Because students who went to Panama chose classes with a focus on anthropology and humanities, Hooper said they visited the Embera indigenous community in Panama to learn more about the tribe’s culture and way of life. Students also completed a service-learning project with local students in Casco Viejo where both groups created paintings for the other in a student art exchange.
David Myers, a freshman from Chicago majoring in international business, said he enrolled in the ACE program because he did not want to apply to USF again in the spring. Myers said while he did not know much about it at first, he is now happy he enrolled.
“When I first heard about it, the (ACE program) website was non-existent, so I had to take a shot in the dark,” he said. “It was one of the best experiences I think any freshman could have to start off their year.”
Myers said he went to Panama for his study abroad trip, and he said there was not much free time, as his group was always on the move visiting new locations throughout the country. He said while he visited museums, a marketplace and met a lot of locals in Panama, one of the best times he had was much closer to home.
“One weekend my suitemates and I and a couple other people went to Clearwater Beach. We all got to bond really close together, and it was something I’ll never forget,” Myers said. “That’s what the ACE program is for me — meeting good friends going into the fall term that I still keep in good contact with.”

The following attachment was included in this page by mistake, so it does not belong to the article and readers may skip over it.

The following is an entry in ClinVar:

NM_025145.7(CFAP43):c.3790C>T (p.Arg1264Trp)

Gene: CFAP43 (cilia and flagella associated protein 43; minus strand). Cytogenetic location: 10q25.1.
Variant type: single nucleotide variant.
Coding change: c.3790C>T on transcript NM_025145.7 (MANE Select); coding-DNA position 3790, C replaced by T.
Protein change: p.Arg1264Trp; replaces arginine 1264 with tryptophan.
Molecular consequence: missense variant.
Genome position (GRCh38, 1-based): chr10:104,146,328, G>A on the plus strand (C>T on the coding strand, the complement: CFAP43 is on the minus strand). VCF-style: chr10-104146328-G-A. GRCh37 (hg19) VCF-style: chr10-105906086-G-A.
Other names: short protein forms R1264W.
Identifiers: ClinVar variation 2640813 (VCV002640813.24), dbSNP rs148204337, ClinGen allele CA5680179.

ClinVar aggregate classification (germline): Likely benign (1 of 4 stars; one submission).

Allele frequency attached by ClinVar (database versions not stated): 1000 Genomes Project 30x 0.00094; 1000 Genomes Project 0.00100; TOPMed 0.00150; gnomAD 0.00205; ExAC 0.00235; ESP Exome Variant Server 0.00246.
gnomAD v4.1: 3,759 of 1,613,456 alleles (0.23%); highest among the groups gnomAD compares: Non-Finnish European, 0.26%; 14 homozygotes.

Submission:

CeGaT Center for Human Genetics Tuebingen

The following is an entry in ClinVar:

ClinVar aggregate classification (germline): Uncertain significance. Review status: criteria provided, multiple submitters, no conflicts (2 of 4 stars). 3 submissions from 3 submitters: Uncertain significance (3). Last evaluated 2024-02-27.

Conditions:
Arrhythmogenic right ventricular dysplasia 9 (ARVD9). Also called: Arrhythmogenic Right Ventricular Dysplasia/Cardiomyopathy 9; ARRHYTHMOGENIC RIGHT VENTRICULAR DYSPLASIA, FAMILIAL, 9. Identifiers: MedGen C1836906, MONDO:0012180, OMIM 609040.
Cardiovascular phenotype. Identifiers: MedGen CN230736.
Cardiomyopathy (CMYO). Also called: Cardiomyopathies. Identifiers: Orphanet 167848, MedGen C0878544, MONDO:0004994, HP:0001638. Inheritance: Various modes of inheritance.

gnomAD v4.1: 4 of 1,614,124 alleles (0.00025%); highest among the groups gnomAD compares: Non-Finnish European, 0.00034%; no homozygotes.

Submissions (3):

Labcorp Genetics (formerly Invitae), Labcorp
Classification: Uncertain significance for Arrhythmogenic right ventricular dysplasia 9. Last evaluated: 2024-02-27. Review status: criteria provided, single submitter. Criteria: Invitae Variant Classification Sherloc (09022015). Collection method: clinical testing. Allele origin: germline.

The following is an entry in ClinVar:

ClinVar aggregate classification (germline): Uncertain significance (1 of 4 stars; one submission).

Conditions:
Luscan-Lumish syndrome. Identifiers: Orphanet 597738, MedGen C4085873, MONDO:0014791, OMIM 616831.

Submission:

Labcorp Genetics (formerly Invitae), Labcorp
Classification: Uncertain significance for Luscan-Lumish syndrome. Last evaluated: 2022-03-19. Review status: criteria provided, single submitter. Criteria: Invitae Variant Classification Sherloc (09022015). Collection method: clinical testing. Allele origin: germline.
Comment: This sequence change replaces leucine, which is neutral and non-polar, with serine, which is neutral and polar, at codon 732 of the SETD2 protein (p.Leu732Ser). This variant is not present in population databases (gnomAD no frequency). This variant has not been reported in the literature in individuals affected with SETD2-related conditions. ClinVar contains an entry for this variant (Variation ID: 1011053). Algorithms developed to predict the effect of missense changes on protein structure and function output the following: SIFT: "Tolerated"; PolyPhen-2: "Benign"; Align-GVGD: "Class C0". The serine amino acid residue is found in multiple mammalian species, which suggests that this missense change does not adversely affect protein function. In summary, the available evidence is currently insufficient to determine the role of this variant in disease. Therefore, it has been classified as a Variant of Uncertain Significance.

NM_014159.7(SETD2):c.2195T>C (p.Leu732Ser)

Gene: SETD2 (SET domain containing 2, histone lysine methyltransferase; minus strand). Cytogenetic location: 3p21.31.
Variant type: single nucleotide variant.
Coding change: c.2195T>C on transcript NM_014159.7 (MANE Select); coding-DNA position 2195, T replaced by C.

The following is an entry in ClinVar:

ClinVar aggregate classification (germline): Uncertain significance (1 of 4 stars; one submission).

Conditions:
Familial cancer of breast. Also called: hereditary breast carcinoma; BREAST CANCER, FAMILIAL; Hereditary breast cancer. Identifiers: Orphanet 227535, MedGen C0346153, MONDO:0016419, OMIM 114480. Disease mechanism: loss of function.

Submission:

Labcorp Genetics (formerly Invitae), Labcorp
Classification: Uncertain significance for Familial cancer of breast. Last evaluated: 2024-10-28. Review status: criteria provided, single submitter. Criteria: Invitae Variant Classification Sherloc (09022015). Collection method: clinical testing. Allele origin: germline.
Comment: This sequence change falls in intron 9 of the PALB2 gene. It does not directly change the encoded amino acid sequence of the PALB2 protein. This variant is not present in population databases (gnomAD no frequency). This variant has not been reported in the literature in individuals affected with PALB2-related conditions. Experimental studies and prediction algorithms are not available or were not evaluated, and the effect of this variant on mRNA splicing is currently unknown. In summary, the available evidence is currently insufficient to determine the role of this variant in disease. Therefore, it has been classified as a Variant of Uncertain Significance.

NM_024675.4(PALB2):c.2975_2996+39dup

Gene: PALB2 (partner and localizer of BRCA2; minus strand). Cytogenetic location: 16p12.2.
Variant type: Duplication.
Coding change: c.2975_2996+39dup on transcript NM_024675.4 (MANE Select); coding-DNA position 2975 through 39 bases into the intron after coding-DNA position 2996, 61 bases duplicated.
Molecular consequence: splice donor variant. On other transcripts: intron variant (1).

Alejandra Ortiz-Marcano, a freshman majoring in marketing, said she, like Myers, did not want to wait to reapply to USF in the spring and went to Panama as well. She said even though she was only there a week, she felt like she learned more about the country than she ever could in school.
“My overall experience in Panama was amazing,” Ortiz-Marcano said. “It was definitely not what I expected from Panama. It was a lot of tourism, we visited a lot of museums, and … I think it was a good way to submerge in the culture.”
She said the program had the added benefit of allowing her to build early relationships at USF, and she said she would have had a different relationship with the university had she not enrolled in the ACE program.
“One (faculty member) who was working for the ACE Program is also a business advisor, so now whenever I have questions about my degree, I go to her,” Ortiz-Marcano said.
Hooper said he is on a research committee for the North American Association of Summer Sessions, an organization for developing summer session standards and programs, and he said the program is the first of its kind. He said the ACE program is a partnership between Innovative Education and the Office of Student Success, and the College of Arts and Sciences worked to develop course curriculum and select instructors for the study abroad courses.
“To my knowledge, there is no university that’s doing a program in which classes start on campus for new incoming students and then finish with an education abroad experience,” he said.
The USF ACE website estimated the cost of the program’s tuition and fees at $3,450.06 and the study abroad experience at $2,100. These costs do not include on-campus housing and dining, and students can receive financial aid for the ACE program.